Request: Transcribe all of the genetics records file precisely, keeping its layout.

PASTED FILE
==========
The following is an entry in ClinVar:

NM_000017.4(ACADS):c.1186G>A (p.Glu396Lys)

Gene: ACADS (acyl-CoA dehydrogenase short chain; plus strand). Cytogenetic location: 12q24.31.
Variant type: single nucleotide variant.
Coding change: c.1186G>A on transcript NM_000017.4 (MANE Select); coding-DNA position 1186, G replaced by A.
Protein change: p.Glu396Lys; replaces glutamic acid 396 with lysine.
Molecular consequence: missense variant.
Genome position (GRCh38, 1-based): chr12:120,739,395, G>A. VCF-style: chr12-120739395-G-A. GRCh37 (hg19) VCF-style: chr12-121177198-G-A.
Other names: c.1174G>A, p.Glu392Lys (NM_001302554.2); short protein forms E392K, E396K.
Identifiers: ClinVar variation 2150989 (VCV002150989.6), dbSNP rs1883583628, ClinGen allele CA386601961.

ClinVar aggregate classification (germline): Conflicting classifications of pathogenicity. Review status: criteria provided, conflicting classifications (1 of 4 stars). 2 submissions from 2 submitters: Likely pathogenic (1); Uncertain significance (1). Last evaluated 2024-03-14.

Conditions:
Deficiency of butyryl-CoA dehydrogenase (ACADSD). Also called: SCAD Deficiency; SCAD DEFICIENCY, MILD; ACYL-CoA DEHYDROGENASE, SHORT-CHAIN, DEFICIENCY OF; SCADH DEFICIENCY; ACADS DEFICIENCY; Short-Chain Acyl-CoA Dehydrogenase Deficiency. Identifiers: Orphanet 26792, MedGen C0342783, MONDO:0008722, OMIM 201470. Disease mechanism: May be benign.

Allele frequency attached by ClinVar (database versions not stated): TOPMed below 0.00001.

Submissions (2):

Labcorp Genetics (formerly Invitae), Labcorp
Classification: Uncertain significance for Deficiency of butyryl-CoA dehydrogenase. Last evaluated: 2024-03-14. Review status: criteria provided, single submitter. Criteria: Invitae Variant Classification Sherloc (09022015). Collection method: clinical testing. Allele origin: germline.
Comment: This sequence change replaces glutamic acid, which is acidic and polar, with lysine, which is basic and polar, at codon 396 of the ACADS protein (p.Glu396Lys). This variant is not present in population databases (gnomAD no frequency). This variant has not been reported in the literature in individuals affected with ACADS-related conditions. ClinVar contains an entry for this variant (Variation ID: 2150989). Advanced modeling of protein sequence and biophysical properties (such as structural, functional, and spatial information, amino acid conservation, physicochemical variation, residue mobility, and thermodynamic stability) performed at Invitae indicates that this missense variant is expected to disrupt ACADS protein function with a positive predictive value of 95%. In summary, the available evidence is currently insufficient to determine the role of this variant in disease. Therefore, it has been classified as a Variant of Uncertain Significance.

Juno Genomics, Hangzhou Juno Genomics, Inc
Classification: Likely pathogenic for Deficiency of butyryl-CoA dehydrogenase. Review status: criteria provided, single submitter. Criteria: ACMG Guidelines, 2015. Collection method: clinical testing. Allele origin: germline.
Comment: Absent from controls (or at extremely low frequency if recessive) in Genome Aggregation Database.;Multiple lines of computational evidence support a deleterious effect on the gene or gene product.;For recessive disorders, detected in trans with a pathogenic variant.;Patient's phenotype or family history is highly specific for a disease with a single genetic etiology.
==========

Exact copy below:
The following is an entry in ClinVar:

NM_000017.4(ACADS):c.1186G>A (p.Glu396Lys)

Gene: ACADS (acyl-CoA dehydrogenase short chain; plus strand). Cytogenetic location: 12q24.31.
Variant type: single nucleotide variant.
Coding change: c.1186G>A on transcript NM_000017.4 (MANE Select); coding-DNA position 1186, G replaced by A.
Protein change: p.Glu396Lys; replaces glutamic acid 396 with lysine.
Molecular consequence: missense variant.
Genome position (GRCh38, 1-based): chr12:120,739,395, G>A. VCF-style: chr12-120739395-G-A. GRCh37 (hg19) VCF-style: chr12-121177198-G-A.
Other names: c.1174G>A, p.Glu392Lys (NM_001302554.2); short protein forms E392K, E396K.
Identifiers: ClinVar variation 2150989 (VCV002150989.6), dbSNP rs1883583628, ClinGen allele CA386601961.

ClinVar aggregate classification (germline): Conflicting classifications of pathogenicity. Review status: criteria provided, conflicting classifications (1 of 4 stars). 2 submissions from 2 submitters: Likely pathogenic (1); Uncertain significance (1). Last evaluated 2024-03-14.

Conditions:
Deficiency of butyryl-CoA dehydrogenase (ACADSD). Also called: SCAD Deficiency; SCAD DEFICIENCY, MILD; ACYL-CoA DEHYDROGENASE, SHORT-CHAIN, DEFICIENCY OF; SCADH DEFICIENCY; ACADS DEFICIENCY; Short-Chain Acyl-CoA Dehydrogenase Deficiency. Identifiers: Orphanet 26792, MedGen C0342783, MONDO:0008722, OMIM 201470. Disease mechanism: May be benign.

Allele frequency attached by ClinVar (database versions not stated): TOPMed below 0.00001.

Submissions (2):

Labcorp Genetics (formerly Invitae), Labcorp
Classification: Uncertain significance for Deficiency of butyryl-CoA dehydrogenase. Last evaluated: 2024-03-14. Review status: criteria provided, single submitter. Criteria: Invitae Variant Classification Sherloc (09022015). Collection method: clinical testing. Allele origin: germline.
Comment: This sequence change replaces glutamic acid, which is acidic and polar, with lysine, which is basic and polar, at codon 396 of the ACADS protein (p.Glu396Lys). This variant is not present in population databases (gnomAD no frequency). This variant has not been reported in the literature in individuals affected with ACADS-related conditions. ClinVar contains an entry for this variant (Variation ID: 2150989). Advanced modeling of protein sequence and biophysical properties (such as structural, functional, and spatial information, amino acid conservation, physicochemical variation, residue mobility, and thermodynamic stability) performed at Invitae indicates that this missense variant is expected to disrupt ACADS protein function with a positive predictive value of 95%. In summary, the available evidence is currently insufficient to determine the role of this variant in disease. Therefore, it has been classified as a Variant of Uncertain Significance.

Juno Genomics, Hangzhou Juno Genomics, Inc
Classification: Likely pathogenic for Deficiency of butyryl-CoA dehydrogenase. Review status: criteria provided, single submitter. Criteria: ACMG Guidelines, 2015. Collection method: clinical testing. Allele origin: germline.
Comment: Absent from controls (or at extremely low frequency if recessive) in Genome Aggregation Database.;Multiple lines of computational evidence support a deleterious effect on the gene or gene product.;For recessive disorders, detected in trans with a pathogenic variant.;Patient's phenotype or family history is highly specific for a disease with a single genetic etiology.